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Offering Nova Scotia’s autistic children accommodation rather than interference

Photo AssistiveWare / ProLoquo2Go

KJIPUKTUK (Halifax) – In my last article I discussed the Early Intensive Behavioral Intervention (EIBI) program in Nova Scotia for young autistic children, particularly its problematic background connected to Applied Behavioral Analysis (ABA), and other aspects of it that parents are never told about.

Many autistic people consider ABA harmful, traumatizing and abusive, and argue that it treats autism as a problem to be fixed, and that its ultimate goal is to make autistic children pass as non-autistic.  

Moreover, they say that when autistic people’s natural ways of communicating, moving, and interacting with the world are suppressed, it can cause serious, long-lasting harm.

Today I’ll be talking about a far superior approach the provincial government could and should be investing in to support autistic children.

Foundations for Divergent Minds

Based on publicly available information, the provincial government spent $8 million on the EIBI program in 2011, and it was increased by $3.6 million in 2016.  So a reasonable guesstimate is the government spends some $12 million per year on the EIBI program.

What could we be providing for autistic children for that same cost, or even half of it, that is not connected to any form of ABA, and also is rooted in ideas articulated by actually autistic people?

One possibility is the approach used by Foundations for Divergent Minds (FDM).  This is a new training and educational model for parents and professionals who work with autistic children.  

FDM is not a form of therapy or “intervention”, but rather an accommodation model. Parents and practitioners who use this model learn how to adjust environments and supports to provide autistic and other neurodivergent children with respectful accommodations.

And the best part…..it was created by actually autistic people who are strong opponents of any type of ABA, including Pivotal Response Training (PRT), which is used in Nova Scotia’s EIBI program.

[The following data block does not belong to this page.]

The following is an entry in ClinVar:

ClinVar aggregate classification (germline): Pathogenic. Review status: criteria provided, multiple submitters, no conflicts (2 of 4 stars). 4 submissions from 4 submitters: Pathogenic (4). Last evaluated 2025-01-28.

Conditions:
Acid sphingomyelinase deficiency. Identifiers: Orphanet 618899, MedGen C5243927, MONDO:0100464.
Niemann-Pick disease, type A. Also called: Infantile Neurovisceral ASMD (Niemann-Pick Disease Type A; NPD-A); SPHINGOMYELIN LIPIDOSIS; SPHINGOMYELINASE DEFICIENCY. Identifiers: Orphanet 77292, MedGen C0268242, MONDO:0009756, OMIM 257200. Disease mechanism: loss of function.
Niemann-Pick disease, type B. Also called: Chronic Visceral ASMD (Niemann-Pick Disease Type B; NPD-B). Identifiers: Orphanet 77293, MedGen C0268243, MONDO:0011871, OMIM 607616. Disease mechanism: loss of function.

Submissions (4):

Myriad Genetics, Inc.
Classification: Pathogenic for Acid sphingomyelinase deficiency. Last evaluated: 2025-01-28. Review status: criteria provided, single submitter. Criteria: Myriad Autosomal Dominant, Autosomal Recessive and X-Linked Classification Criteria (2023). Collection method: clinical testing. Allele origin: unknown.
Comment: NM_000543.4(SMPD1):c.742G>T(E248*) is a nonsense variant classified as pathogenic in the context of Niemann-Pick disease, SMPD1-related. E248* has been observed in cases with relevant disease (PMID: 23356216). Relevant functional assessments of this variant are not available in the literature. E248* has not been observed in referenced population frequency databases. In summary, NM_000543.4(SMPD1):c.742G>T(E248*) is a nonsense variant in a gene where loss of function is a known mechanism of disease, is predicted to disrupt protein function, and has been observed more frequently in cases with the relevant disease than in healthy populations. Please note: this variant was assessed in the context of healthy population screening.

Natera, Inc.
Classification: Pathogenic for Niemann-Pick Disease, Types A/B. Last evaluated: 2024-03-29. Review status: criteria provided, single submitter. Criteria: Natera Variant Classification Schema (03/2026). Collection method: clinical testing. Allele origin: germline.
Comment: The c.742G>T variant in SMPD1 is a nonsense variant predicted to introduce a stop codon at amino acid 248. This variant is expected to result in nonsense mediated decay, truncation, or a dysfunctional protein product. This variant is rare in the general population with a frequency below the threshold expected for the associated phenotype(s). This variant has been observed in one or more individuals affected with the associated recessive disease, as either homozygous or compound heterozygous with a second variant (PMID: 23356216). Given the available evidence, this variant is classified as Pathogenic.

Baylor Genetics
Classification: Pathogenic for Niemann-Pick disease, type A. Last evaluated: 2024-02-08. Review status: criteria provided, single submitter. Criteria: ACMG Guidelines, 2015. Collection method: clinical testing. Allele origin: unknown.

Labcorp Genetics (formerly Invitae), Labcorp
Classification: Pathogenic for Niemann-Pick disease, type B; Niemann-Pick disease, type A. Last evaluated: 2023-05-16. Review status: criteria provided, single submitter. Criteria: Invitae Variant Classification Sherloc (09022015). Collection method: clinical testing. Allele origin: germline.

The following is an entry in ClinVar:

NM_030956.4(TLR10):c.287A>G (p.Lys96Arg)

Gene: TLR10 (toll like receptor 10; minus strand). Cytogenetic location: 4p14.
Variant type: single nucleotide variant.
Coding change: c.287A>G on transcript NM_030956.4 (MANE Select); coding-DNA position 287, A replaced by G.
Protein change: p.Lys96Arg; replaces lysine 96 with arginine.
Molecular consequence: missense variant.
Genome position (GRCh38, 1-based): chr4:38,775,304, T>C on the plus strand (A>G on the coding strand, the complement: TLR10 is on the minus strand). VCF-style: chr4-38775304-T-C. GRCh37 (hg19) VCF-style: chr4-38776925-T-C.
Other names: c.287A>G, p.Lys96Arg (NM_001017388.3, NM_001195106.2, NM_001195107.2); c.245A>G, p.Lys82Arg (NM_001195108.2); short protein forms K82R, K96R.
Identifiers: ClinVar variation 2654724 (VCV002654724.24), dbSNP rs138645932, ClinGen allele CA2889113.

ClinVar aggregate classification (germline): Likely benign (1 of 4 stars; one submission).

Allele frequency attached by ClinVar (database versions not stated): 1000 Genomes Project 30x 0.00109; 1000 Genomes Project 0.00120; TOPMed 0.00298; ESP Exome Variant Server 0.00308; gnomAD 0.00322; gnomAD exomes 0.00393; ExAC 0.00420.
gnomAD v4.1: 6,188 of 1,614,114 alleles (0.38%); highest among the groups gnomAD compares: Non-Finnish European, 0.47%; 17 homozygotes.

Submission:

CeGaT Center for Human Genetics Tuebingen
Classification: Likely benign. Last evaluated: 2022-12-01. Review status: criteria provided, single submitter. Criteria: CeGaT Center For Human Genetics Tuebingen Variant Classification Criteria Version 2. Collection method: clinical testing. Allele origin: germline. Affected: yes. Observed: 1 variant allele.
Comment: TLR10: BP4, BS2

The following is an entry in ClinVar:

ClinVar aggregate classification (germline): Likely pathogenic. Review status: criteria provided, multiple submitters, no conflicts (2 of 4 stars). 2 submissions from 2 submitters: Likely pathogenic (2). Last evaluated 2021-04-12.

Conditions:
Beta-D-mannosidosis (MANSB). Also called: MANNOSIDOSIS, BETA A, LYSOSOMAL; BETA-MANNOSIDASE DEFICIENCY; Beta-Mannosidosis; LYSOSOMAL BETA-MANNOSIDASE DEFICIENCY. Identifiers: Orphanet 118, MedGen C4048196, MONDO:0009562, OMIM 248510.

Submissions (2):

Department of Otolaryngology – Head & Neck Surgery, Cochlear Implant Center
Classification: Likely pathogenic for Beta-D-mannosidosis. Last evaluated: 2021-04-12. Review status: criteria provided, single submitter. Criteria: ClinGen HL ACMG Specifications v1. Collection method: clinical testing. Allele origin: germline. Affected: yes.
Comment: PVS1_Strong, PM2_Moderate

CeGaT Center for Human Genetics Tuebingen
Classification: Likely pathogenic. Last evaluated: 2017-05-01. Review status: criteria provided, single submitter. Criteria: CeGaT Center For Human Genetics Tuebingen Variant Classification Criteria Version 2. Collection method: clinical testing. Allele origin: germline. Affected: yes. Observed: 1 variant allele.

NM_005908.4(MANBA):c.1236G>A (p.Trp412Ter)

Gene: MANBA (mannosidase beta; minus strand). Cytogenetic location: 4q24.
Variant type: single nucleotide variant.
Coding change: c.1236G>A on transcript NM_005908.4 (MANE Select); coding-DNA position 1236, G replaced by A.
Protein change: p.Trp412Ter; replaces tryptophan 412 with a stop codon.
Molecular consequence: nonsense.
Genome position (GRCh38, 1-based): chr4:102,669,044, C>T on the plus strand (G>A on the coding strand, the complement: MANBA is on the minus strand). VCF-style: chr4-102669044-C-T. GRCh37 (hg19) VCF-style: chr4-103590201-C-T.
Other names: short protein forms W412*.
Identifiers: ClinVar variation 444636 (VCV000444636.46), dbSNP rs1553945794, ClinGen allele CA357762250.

Imagine for a moment if the Department of Health and Wellness were willing to learn more about Foundations for Divergent Minds, and then consider that approach, instead of EIBI or PRT.  

Part-Time AAC Use

One thing the EIBI program also emphasizes is the Picture Exchange Communication System (PECS).  This is a system of using pictures to communicate, designed for non-speaking autistics or those with limited speaking ability.  This sounds good at face value, but according to Autism Canada,

The purpose of PECS is to establish a functional picture communication system within a social context. The premise is that pointing to a picture isn’t communication unless the child engages someone’s attention. Teaching a child to verbally produce speech is NOT a goal of PECS. The philosophy of the training program is that an individual must understand the purpose for communication before engaging in actual speech production. Verbal utterances aren’t encouraged or responded to in the program; only non-verbal exchanges are rewarded.”

Further, PECS is generally the only kind of communication offered, and it must be very strictly implemented.  ABA therapists and family members are often told not to give the child what they’re asking for unless they use the PECS pictures, even if they are communicating what they want by other means, such as gestures, sign language or even oral speech.